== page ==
Elinor is a strong, intelligent, calm and unflappable queen, superior to all the men in her domain. She makes the rules, cracks down on displays of silly masculinity, and her word is law. Feminists like all of this. But then, Merida is a spunky tomboy who wants to follow her heart and be her own woman. She questions authority, eschews traditional femininity, and won’t bow to any rules. Feminists like all this, too.
It’s no wonder that these two characters end up fighting, or that feministic reviewers are fighting over this film. Nobody can agree on what this film means, because its main messages conflict with each other, and there is no over-arching theme to unify things.
Brave vs. Brave
There are two over-arching themes. No, I guess there are three. Ok, four. The film open with a voice over from Princess Merida talking about fate, explaining that “It’s the one thing we search for, or fight to change. Some never find it. But there are some who are led.” The little blue spirits do lead her to her destiny, but is fate predestination? If so, how can you fail to find it? Can you actually change it, or just fight vainly against it?
This is just mythic-sounding gobbledygook. It doesn’t actually set up the story or tell us the rules of this world. How to Train Your Dragon begins with the main character introducing the world in a dry, on-the-nose, even monotone voiceover. It’s not as solemn and vague as Brave’s, but when it ends, you know the names of all the characters, where they live, how the dragons work, and the main theme of the film.
Brave’s theme isn’t even about fate, at all, so making the introduction revolve around it is weak. Merida mentions fate once more, in Act II, when she asks for the witch to use magic to change her fate. Again, we don’t know if “fate” means circumstance, environment, other people, opportunity, destiny, or anything. It doesn’t come up again until the closing voice over: “Some say fate is beyond our command, but I know better. Our destiny is within us. You just have to be brave enough to see it.”
This last line is really, really important, because it’s the only connection that the film has to its title. The film isn’t about cowardice or courage, the moral tests aren’t about bravery, and the only verbal mentions of fear or fearlessness are in relation to the three stooge suitors. The Bear and the Bow is a much more apt title, so I think “Brave” was chosen to be subtly reminiscent of Mel Gibson’s Scottish Oscar-winning blockbuster smash.
So, if the theme isn’t in its title, and it isn’t in the introductory comments, is it the feminism angle? Well, not really. The film is certainly set in a feministic world, where men have ceded control to feminists, but the groundbreaking girl power theme is more present in the marketing than the movie itself. In every interview the creators are focused on this, even when they say they aren’t.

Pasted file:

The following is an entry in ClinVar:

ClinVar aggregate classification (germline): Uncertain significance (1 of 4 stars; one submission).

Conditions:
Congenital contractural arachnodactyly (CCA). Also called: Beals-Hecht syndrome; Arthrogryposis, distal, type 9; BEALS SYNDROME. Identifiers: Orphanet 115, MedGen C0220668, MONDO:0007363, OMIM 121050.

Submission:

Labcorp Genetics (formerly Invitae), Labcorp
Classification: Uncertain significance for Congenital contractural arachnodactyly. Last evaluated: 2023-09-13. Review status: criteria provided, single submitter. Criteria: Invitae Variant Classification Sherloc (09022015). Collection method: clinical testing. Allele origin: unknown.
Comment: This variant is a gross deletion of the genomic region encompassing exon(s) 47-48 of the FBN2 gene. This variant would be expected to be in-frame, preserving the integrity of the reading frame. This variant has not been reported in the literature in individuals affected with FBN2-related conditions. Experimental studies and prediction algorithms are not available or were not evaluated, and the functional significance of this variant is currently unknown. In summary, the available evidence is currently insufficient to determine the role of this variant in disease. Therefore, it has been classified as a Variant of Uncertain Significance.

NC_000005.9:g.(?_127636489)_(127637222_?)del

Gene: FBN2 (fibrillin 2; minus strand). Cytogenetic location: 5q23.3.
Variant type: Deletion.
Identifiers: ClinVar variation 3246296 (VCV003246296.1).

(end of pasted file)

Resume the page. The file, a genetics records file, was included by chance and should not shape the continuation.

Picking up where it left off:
“Because she’s adventurous and athletic and outdoorsy, her gender is not the most important thing about her.” explained producer Katherine Sarafian, but cinema is filled with adventurous, athletic, outdoorsy characters. In order for Merida to be as gutsy and new a character as we’re told, she has to be a girl, and we have buy into the presupposition that girls have never been adventurous, athletic, outdoorsy characters.
We’ve been seeing adventurous female characters since the silent era, and the movie’s themes are equally long in the tooth. This is not a bad thing; there are as few good themes as there are good story elements – and one of the themes is very good. “A true queen will always sacrifice her desires for her people,” Elinor teaches her daughter. The other theme is not so good: “Always be true to yourself and follow your heart,” as taught by Merida. These themes do not go together. They are in total opposition to each other, like many of this film’s elements.
This is why the opinions on this film are so varied. Depending on your interpretation, this movie teaches almost anything. The genre is even variable, since the audience can decide whether they want to be moved by Elinor’s horror at becoming a bear or laugh as she struggles with the embarrassment of suddenly being huge, hairy, and slobbery. The movie plays alternate scenes for pathos and comedy, and it only says “this is good” or “this is bad” about a few, simple, safe things. Nobody is offended when you disapprove of forced marriage, but no comment is made on the witch.
And by not passing judgment on the events of the film, the directors missed out on a lot of opportunity. Opportunities for teaching good lessons and bad. Ideas of feminism, bravery, destiny, witchcraft, family relations could all have been either condemned or upheld by the film. Instead, the story just meanders, and the values system of the movie’s universe changes from scene to scene. Worse, the emotional power of the film is undercut when elements are contradictory.
Now, my readers who believe that films don’t communicate messages, or shouldn’t, might be thinking this is a good thing. What’s wrong with a non-judgmental film that lets the audience decide what lessons they want to leave with? It’s weak. From a story perspective, it’s weak. We never know who or what to root for, what the stakes are, or even what the rules are. Other Pixar films make clear moral judgments (even if it’s just on small things like taking care of your toys), so there’s no confusion, and we can be totally on board with the theme, and the characters, and the world.
I’m hoping that Pixar’s next film will be brave enough to have some consistent principles. It’s the only way for them to get good story back on track.
Check out my sisters’ review: “Can we have a braver princess, please?“.